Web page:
The young mistress is the woman of the portrait in ­The Portrait. At first she is brazen in her worldliness (a wonderfully bawdy caricature), but contact with the poor, happy tenant family begins to eat away at her. She starts to feel genuine shame at letting them believe that she is her lover’s daughter. And she becomes so conscious of her shame that she tries to be a “nice lady” around this family, going so far as to carry her new attitude into the bedroom! And when the old, kindly painter asks her to model for a portrait, she inexplicably agrees. Sitting for the portrait, wearing a kimono given to her by her mother, she is able to consider herself – not as a shameful stereotype, but as she might be, an object of human beauty worthy of portraiture. It forces her to wonder about her moral fiber and reconsider if the position she has staked out in life is really the one she wants.

The shock of The Portrait is that it not only forces Kuniko Igawa to look at herself in new ways, but it also forces the viewer to take these new perspectives. When we first meet her, Igawa is a satirical object, and we expect her to fully meet the mistress stereotype that she is a wildcat, full of youthful entitlement and gross vulgarity. In fact, Kinoshita’s caricature of her is unexpectedly vicious when one thinks back to the other noble women he has given us. She might be a feral cat of a woman in the early sections, but the mask is stripped off gradually, giving us a chance to look at the archetype as perhaps God would look at her or how any compassionate individual might. Kinoshita asks us to seek out the good in Igawa and to glorify it. And by extension, he asks us to look into our own selves, and free ourselves from the traps that we have put ourselves in. Goodness and purity eradicate shame in Kinoshita’s world.

Whenever a director amasses a large body of work over an extended period of time – Ford, Hitchcock, Hawks, Kurosawa – it begins to feel as though the films are in conversation with each other. Though we are only on our seventh Kinoshita feature (with another 23 to go at this point), already this phenomenon is starting to appear. We will recall that Kuniko Igawa, who plays the mistress here, also appeared as the object of unrequited love in The Girl I Loved. Her performance in The Portrait is a revelation. We recall her as one of the great sweethearts of cinema (a character of almost ethereal proportions) from before, and discover her now as a brash, secular creature. But as we watch her throughout The Portrait, she transforms back to the girl that we remember – the girl we loved. She seems to be facing the earlier film, remembering what she could be if she dropped her mask and chose the life of innocence and purity of heart that she sees in the poor family surrounding her.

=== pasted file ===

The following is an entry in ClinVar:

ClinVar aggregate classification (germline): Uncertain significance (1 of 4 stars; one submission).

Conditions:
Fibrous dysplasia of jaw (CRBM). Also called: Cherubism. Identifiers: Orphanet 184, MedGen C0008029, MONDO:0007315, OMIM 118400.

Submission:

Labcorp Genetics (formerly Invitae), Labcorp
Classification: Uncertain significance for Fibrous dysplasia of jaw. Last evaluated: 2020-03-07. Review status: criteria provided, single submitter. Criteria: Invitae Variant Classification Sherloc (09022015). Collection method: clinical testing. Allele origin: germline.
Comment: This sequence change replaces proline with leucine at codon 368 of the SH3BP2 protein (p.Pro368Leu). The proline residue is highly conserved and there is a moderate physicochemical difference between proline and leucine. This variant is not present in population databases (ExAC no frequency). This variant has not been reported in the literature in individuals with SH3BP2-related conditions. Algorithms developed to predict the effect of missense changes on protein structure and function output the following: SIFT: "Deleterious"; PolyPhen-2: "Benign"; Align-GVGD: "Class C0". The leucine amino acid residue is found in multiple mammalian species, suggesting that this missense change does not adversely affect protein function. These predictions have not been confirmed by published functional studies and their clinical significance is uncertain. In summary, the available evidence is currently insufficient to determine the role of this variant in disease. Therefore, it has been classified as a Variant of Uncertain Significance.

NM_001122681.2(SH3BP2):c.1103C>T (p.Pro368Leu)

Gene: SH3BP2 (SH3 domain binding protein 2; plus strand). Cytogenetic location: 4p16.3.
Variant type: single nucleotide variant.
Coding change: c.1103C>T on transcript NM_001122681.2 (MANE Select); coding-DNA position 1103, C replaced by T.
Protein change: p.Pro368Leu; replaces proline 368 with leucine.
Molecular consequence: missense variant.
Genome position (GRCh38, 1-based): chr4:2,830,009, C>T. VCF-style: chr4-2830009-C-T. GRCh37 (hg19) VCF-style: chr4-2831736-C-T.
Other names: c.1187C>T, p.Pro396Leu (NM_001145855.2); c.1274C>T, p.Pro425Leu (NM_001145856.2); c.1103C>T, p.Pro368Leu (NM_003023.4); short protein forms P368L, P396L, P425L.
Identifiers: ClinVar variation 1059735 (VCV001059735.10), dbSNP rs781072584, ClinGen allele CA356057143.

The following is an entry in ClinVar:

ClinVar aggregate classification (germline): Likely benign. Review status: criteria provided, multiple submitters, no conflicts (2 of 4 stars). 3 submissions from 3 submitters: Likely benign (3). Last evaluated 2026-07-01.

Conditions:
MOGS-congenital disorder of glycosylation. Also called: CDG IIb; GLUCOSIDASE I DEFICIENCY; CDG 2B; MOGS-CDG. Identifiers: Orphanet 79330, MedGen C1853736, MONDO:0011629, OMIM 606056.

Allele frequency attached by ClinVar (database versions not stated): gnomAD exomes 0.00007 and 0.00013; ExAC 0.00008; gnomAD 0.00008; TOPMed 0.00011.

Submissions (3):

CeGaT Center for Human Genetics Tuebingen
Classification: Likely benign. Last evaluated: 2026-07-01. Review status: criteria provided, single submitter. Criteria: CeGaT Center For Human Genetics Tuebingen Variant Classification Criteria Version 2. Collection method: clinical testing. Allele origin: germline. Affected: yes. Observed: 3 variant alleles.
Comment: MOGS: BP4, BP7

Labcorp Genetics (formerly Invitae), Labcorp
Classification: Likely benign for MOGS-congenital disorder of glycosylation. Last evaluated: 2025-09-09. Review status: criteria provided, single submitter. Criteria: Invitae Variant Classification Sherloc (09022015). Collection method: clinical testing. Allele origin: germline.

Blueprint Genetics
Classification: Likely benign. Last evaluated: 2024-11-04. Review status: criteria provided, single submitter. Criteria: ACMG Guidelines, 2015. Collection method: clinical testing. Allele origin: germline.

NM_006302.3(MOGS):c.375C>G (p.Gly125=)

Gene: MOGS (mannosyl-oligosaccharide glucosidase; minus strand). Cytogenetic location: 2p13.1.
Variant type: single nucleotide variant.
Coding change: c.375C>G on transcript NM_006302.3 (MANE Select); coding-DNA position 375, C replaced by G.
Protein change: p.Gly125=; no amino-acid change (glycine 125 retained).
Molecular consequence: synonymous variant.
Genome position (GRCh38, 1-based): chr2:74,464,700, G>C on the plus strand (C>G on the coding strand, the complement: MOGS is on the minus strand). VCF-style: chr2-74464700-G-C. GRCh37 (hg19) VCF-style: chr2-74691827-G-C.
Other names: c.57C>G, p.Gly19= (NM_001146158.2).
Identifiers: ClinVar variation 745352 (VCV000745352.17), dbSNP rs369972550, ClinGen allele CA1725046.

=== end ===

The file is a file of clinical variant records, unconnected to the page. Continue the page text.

Even the moon, featured prominently in the climactic scene in The Girl I loved seems to be shining over from that film as the poor family dances under its light in unhindered happiness. ­Igawa watches them dance with palpable jealousy. We get the impression that she would like to transport herself to back into The Girl I Loved. It’s not such a horrible idea, but the beauty of The Portrait is that Kinoshita doesn’t let her off so easily. She has to face herself and see herself for what she could be in the here and now. There’s no going back for Igawa, only going forward.